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UFO Crash in North Texas
1891

by Mark Murphy and Noe Torres



UFO Crash in North Texas, 1891
Cotton Gin, Circa 1930s (Library of Congress)

Strewn across a field for many yards were “fragments of the most remarkable substance ever known to explode.” Amidst the completely burned grass, weeds, and other vegetation around the area were numerous fragments of what appeared to be metal of a leaden color. In addition, there were “peculiar stones” resembling the lava fragments thrown out by volcanic eruptions. Clearly, the physical evidence lying in this debris field indicated that what exploded here was something other than a meteor. Still, the most amazing find was yet to be made.

As the witness combed through the metallic and lava-like debris, he came across several small fragments of a paper-like substance with printed writing on them. They almost seemed like scraps from a newspaper, except for one important difference – the language was of a character unknown to anyone. Gazing in wonder at the strange writing, the observer became aware that “the language in both was entirely foreign to him, and, in fact, no one has yet been found who has ever seen such a language before.”

Clearly, this part of the story had a deeply emotional impact on the eyewitness, as the newspaper reporter said he “worked himself up to such a pitch of excitement.” In fact, he seemed in a “bewildered fancy” as he recalled the strange debris that he saw littering the area around the Wasson & Miller flour mill and cotton gin.

In a bizarre twist, the newspaper reporter asked to see the scraps with the mysterious writing on them, but the witness became so emotionally overwrought that he was unable to comply with the reporter’s request. He did not even seem to “grasp” the reporter’s desire to be allowed to see the UFO debris.

Slowly over time, the excitement surrounding this amazing incident in Dublin, subsided, and the local residents went back to the harsh reality of daily life on the Texas plains. Six years went by and then another unearthly UFO crash occurred less than 100 miles away in the town of Aurora, Texas, that certainly caused Erath County residents to remember 1891. In the Aurora case, the Dallas Morning News reported, “About 6 o'clock this morning [April 19, 1897] the early risers of Aurora were astonished at the sudden appearance of the airship which has been sailing around the country. It was traveling due north and much nearer the earth than before. Evidently some of the machinery was out of order, for it was making a speed of only ten or twelve miles an hour, and gradually settling toward the earth. It sailed over the public square and when it reached the north part of town it collided with the tower of Judge Proctor's windmill and went into pieces with a terrific explosion, scattering debris over several acres of ground, wrecking the windmill and water tank and destroying the judge's flower garden. The pilot of the ship is supposed to have been the only one aboard and, while his remains were badly disfigured, enough of the original has been picked up to show that he was not an inhabitant of this world.”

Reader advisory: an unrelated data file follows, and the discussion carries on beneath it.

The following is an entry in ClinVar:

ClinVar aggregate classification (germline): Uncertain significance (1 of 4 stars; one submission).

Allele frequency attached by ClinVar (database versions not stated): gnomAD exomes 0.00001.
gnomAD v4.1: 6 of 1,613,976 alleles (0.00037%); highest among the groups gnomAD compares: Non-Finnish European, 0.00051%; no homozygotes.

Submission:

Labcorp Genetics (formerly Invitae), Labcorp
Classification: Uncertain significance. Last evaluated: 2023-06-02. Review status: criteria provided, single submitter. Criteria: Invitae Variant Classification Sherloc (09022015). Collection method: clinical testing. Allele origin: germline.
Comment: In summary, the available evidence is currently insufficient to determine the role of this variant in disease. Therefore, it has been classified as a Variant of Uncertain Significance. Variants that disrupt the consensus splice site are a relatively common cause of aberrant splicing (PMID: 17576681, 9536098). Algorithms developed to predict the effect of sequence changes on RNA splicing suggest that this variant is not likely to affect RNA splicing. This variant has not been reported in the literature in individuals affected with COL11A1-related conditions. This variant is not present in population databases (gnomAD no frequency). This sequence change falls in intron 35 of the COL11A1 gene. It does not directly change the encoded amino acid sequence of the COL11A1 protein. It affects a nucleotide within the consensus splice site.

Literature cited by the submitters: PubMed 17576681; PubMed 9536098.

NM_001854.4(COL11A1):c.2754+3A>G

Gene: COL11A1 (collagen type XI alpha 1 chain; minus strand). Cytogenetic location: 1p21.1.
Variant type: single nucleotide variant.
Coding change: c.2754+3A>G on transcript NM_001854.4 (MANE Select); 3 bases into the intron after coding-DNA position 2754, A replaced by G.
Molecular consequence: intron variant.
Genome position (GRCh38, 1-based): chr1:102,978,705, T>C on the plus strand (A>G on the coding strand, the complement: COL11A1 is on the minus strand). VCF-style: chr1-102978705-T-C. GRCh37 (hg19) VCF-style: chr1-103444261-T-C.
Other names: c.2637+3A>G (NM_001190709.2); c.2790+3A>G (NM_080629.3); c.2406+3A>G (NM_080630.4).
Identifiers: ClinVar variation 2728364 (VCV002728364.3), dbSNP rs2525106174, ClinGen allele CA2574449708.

The Aurora UFO crash has been called the Roswell incident of Texas, and yet, one could legitimately argue that the 1891 event in Dublin is likely the oldest UFO crash event ever recorded in modern times. The Aurora event, along with the Great Texas Airship sightings of the middle 1890s, has been well documented and reported often, but the Dublin event remains very much a mystery to most UFO researchers and to the general public.

Some historical facts make the believability and extraterrestrial nature of the Dublin exploding UFO very compelling, even for skeptics. At the time, people did not have concepts of unearthly beings, space craft, or even air craft. One must imagine that any type of contact or witnessing of a possible would be depicted in terms of what people of that time knew or had previously experienced. Simple folk of that time would have explained such an event in terms that they knew, floating cotton bales glowing brighter than burning kerosene or similarly. Such a report would be akin to the way Ezekiel described the biblical “wheel in the middle of a wheel” and “like burning coals of fire, and like the appearance of lamps”. This Dublin event was a full seven years before H.G. Wells had written War of the Worlds, and the first widespread depictions of alien beings visiting Earth had emerged to the general public. This event was one year prior to the earliest known version of extraterrestrials first described in The Germ Growers (1892), by Robert Potter. [Ed. See: Wikipedia reference, "Notable invasion literature" in Invasion Literature.]

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